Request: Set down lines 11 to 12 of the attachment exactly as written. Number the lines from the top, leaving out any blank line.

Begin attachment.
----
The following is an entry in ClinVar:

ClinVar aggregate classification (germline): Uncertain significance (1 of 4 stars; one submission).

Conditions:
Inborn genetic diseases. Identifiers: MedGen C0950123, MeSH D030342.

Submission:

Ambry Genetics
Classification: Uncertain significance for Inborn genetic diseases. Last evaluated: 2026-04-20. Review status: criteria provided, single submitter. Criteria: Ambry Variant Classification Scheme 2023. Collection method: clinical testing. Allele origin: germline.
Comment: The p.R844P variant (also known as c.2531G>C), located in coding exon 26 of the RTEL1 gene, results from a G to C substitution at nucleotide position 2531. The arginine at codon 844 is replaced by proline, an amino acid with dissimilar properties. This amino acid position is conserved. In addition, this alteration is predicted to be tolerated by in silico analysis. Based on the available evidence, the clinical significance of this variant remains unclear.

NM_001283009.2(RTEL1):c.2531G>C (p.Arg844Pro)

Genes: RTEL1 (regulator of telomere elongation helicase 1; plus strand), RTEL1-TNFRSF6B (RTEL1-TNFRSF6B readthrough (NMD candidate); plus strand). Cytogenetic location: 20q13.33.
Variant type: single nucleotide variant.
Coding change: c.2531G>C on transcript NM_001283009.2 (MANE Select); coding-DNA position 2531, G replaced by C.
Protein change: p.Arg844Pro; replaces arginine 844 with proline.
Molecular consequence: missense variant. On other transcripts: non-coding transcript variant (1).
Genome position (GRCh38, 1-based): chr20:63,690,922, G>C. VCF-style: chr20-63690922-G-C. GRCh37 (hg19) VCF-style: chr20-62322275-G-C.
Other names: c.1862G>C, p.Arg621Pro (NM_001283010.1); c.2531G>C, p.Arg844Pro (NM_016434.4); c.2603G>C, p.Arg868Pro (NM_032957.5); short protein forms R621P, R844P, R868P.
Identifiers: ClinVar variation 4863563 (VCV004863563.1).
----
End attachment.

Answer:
Variant type: single nucleotide variant.
Coding change: c.2531G>C on transcript NM_001283009.2 (MANE Select); coding-DNA position 2531, G replaced by C.